No association between two polymorphisms at the 5HT2A gene and bipolar affective puerperal psychosis

Authors

  • E. Robertson,

    1. Department of Psychiatry, Division of Neuroscience, Queen Elizabeth Psychiatric Hospital, University of Birmingham, Edgbaston, Birmingham, UK
    Search for more papers by this author
  • I. Jones,

    1. Department of Psychiatry, Division of Neuroscience, Queen Elizabeth Psychiatric Hospital, University of Birmingham, Edgbaston, Birmingham, UK
    Search for more papers by this author
  • F. Middle,

    1. Department of Psychiatry, Division of Neuroscience, Queen Elizabeth Psychiatric Hospital, University of Birmingham, Edgbaston, Birmingham, UK
    Search for more papers by this author
  • J. Moray,

    1. Department of Psychiatry, Division of Neuroscience, Queen Elizabeth Psychiatric Hospital, University of Birmingham, Edgbaston, Birmingham, UK
    Search for more papers by this author
  • N. Craddock

    1. Department of Psychiatry, Division of Neuroscience, Queen Elizabeth Psychiatric Hospital, University of Birmingham, Edgbaston, Birmingham, UK
    Search for more papers by this author

Joint corresponding authors Dr Ian Jones, University of Birmingham, Department of Psychiatry, Division of Neuroscience, Queen Elizabeth Psychiatric Hospital, Edgbaston, Birmingham, B15 2QZ, UK, E-mail: i.r.jones@bham.ac.uk

Prof Nick Craddock, Neuropsychiatric Genetics Unit, Department of Psychological Medicine, Tenovus Building, University of Wales College of Medicine, Heath Park, Cardiff, CF14 4XN, UK E-mail: craddockn@cf.ac.uk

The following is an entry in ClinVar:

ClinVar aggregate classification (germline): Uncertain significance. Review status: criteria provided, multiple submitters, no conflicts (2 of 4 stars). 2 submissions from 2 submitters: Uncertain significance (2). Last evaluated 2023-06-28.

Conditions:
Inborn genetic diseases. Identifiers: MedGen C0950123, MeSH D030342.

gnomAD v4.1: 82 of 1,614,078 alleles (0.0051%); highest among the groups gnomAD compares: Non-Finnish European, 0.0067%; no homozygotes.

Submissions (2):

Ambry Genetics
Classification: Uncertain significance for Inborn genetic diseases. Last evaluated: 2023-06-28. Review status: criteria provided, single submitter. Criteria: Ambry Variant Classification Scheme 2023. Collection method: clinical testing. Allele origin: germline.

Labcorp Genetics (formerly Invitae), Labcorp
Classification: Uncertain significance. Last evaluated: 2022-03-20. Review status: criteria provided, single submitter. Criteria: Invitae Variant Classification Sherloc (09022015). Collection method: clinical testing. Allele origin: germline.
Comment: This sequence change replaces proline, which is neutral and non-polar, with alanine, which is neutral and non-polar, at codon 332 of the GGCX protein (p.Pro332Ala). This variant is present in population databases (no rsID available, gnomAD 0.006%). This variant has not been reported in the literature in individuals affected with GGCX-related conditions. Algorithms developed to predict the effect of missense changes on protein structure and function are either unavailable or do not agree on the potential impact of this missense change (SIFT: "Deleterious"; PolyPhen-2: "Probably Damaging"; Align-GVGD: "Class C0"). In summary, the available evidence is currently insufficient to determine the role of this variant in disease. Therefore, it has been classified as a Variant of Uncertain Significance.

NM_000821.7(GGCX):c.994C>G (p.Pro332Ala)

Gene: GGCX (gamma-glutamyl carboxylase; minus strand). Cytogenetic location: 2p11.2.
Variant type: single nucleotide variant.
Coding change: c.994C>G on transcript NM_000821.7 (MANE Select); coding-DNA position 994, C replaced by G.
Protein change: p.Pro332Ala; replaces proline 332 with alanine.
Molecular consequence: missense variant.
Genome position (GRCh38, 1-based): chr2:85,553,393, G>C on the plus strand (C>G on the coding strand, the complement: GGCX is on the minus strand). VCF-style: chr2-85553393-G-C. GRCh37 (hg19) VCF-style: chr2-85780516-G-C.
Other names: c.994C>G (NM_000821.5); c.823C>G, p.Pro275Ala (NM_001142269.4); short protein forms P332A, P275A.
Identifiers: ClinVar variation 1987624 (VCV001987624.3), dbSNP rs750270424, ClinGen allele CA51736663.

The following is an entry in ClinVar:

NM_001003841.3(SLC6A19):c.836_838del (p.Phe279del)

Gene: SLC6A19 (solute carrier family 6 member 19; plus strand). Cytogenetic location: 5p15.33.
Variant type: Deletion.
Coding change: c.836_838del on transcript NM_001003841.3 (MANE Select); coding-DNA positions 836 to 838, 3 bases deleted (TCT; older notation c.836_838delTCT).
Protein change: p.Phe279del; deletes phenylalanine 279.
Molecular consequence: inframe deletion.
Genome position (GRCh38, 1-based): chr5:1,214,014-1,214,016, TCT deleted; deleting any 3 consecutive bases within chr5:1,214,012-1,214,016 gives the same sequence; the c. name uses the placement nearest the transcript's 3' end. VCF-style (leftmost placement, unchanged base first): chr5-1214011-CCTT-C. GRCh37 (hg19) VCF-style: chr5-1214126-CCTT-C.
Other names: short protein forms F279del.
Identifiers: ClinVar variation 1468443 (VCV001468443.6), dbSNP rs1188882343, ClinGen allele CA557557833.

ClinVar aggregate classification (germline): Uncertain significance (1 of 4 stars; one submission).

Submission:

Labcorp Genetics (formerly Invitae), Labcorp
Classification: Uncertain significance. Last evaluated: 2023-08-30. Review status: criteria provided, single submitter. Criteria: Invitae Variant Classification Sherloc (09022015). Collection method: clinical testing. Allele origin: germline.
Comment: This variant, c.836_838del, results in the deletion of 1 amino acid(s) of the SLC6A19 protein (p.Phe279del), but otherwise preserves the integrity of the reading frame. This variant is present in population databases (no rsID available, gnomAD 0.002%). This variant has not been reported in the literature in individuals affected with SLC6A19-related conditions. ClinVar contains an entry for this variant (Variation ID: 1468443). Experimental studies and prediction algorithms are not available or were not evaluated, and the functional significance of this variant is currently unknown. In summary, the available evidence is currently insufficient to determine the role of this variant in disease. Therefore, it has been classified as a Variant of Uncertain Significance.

Abstract

Objective: To examine whether variation at two common polymorphisms, T102C and −1438AG, of the serotonin 2A gene (5HT2A) are involved in the puerperal triggering mechanism of bipolar affective puerperal psychosis.

Method: A total of 242 parous women diagnosed with bipolar disorder were genotyped for the two polymorphisms. Of these, 165 women had experienced a manic or psychotic episode, according to DSM-IV criteria, within 6 weeks of childbirth (the puerperal psychosis group).

The comparison group comprised of 77 parous women who had not experienced psychiatric disturbance following childbirth.

Results: No significant differences between genotype or allelic frequencies were found between the two groups for either polymorphism.

Conclusion: The results indicate that variation at two common polymorphisms of the 5HT2A gene does not appear to play a major role in the development of bipolar affective puerperal psychosis.

Ancillary